5. Al technicians should be made aware of the Breeding Policy. Their proficiency in carrying out Als should be assessed and only then should they be registered.
  6. In places where Al facilities are not feasible at present, bulls for natural service should be made available. But while making bulls available for natural service, it should be ensured that the bulls of the particular breed or breed combination recommended for the particular cluster only are supplied.
  7. A Field performance recording system should be initiated in some pockets to monitor, evaluate and undertake an impact assessment of the breeding policy.
  8. A Regulatory Authority should be established and made responsible for:
    • Education of farmers regarding the Breeding Policy.
    • Registration of service providers and Al Technicians.
    • Enforcement of the approved breeding policy in the state.
    • Monitoring quality control of Al delivery services provided by all service providers. Authorizing the use of semen and bulls from other states on quality considerations alone.
    • Undertaking a periodic review of breeding policies and programs, suggesting and implementing appropriate measures for further improvement.

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Financial Assistance from Banks for Dairy Farming in Bihar:

All the nationalized and private banks are offering loans for Dairy farming in Bihar at a reasonable interest. For acquiring loan for dairy farm  you need to submit a detailed documentation.

Dairy Entrepreneurship Development Scheme”(DEDS) is a  scheme from NABARD for dairy development in Bihar:

The Main Objective of the Scheme:

  • This scheme helps in setting up of modern dairy farms for the production of clean milk.
  • It encourages heifer calf rearing.
  • It strives to bring structural changes in the unorganized sector so that initial processing of milk can be taken up at the village level itself.
  • It helps in upgradation of quality and traditional technology to handle milk on a commercial scale.
  • It generates self-employment and provide infrastructure, mainly for unorganized.

Implementing period and Area of operation:

The scheme will be implemented all over the state, without restrictions applicable to Operation Flood areas for financing of milch animals.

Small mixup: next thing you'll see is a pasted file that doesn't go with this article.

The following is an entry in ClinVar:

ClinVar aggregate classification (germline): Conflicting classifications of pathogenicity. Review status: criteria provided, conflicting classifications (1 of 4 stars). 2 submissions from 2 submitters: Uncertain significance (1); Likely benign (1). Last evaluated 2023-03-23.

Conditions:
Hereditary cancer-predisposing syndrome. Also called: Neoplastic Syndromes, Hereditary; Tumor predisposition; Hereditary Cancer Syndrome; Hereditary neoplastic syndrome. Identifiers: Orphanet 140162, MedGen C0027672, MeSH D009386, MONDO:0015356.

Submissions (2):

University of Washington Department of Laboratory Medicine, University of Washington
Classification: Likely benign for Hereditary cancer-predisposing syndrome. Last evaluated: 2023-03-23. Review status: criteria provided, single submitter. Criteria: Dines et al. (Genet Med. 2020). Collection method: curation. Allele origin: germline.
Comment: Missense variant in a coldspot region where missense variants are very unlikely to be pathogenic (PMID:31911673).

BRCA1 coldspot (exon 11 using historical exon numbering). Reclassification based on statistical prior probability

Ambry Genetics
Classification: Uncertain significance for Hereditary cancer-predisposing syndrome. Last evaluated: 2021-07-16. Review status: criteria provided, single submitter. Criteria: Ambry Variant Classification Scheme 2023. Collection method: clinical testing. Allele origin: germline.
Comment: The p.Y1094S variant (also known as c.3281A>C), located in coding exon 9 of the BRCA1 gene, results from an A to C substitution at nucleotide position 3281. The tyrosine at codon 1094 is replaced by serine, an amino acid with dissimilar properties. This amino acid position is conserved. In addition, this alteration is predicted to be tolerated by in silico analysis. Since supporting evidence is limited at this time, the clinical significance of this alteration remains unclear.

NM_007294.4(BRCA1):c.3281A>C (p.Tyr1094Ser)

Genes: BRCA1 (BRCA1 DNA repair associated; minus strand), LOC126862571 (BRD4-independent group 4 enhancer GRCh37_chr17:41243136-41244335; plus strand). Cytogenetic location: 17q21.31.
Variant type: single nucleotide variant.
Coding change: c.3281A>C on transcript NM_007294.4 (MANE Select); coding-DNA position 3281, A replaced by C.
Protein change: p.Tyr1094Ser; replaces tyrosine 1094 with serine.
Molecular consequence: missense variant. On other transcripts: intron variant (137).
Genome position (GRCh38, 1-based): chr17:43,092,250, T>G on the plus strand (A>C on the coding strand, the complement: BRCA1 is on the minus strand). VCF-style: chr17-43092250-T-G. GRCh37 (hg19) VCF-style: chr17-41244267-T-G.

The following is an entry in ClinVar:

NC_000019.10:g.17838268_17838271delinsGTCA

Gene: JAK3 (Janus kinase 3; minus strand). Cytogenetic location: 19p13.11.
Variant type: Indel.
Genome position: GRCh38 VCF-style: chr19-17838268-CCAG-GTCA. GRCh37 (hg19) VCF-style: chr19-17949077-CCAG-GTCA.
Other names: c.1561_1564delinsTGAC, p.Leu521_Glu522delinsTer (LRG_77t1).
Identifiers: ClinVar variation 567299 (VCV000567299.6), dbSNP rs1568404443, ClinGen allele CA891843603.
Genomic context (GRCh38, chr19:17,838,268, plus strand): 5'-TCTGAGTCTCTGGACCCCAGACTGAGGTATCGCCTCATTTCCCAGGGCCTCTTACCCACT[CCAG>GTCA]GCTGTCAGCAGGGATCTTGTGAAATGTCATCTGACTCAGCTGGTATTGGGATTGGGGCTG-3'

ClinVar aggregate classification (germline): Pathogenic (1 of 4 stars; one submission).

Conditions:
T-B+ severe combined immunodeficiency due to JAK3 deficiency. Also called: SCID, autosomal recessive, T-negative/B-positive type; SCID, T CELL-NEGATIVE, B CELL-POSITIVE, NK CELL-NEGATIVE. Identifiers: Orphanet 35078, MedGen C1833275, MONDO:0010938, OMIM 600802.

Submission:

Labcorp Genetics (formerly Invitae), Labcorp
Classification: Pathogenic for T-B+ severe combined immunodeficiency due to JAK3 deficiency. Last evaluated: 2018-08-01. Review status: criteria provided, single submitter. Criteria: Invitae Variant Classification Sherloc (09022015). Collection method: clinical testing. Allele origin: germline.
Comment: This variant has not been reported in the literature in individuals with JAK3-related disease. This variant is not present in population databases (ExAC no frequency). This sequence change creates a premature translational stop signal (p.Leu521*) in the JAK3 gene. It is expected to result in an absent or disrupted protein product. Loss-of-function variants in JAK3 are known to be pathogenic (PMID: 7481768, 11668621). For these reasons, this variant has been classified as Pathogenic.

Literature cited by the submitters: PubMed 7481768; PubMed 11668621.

Eligibility for subsidy of dairy farming in Bihar:

  • All the small and marginal farmers, individual entrepreneurs, NGOs, companies, groups of unorganized and organized sectors etc. and the groups of organized sectors that includes self-help groups, dairy cooperative societies, milk unions, milk federations etc. are eligible for this scheme.
  • An individual is eligible for this scheme, to avail assistance for all the components under the scheme but only once for each component
  • More than one member of a family can be assisted under the scheme, if they set up separate units with separate infrastructure at different locations. But the minimum distance between the two, such farms should be at least 500m.

Subsidies for dairy farming in Bihar:

Type1: For establishment of small dairy units with crossbred cows/ indigenous descript milch cows like Sahiwal, Red Sindhi, Gir, Rathietc / graded buffaloes up to 10 to 15 animals.

  • Investment: the investment will be Rs 5.00 lakh for 10 animal units – minimum unit size is 2 animals with an upper limit of 10 animals.
  • Subsidy: 25% of the investment (33 .33 % for SC / ST farmers,). The Subsidy shall be restricted depending on the unit size.

Type2: Rearing of heifer calves – cross bred, indigenous descript milch breeds of cattle and of graded buffaloes – upto 20 calves.

  • Investment: Rs 4.80 lakh for 20 calf unit – minimum unit size of 5 calves with an upper limit of 20 calves.
  • Subsidy: 25% of the investment (33.33 % for SC / ST farmers. The Subsidy shall be restricted depending on the unit size.

Type3: Vericompost (with milch animal unit to be considered with milch animals and not separately).

  • Investment: Rs. 20,000/-
  • Subsidy: 25% of the investment  (33.33 % for SC / ST farmers).

Type4: Purchase of milking machines /milkotesters/bulk milk cooling units (upto 2000 lit capacity).

  • Investment: Rs 18 lakh.
  • Subsidy: 25% of the investment (33.33 % for SC / ST farmers).

Type5: Purchase of dairy processing equipment for manufacture of indigenous milk products.

  • Investment: Rs 12 lakh.
  • Subsidy: 25% of the investment (33.33 % for SC / ST farmers).

Type6: Establishment of dairy product transportation facilities and cold chain.

  • Investment: Rs 24 lakh.
  • Subsidy: 25% of the investment (33.33 % for SC / ST farmers).

Type7: Cold storage facilities for milk and milk products.

  • Investment: Rs 30 lakh.
  • Subsidy: 25% of the investment (33.33 % for SC / ST farmers).

Type8: Dairy marketing outlet / Dairy parlour.

  • Investment: Rs 56,000/-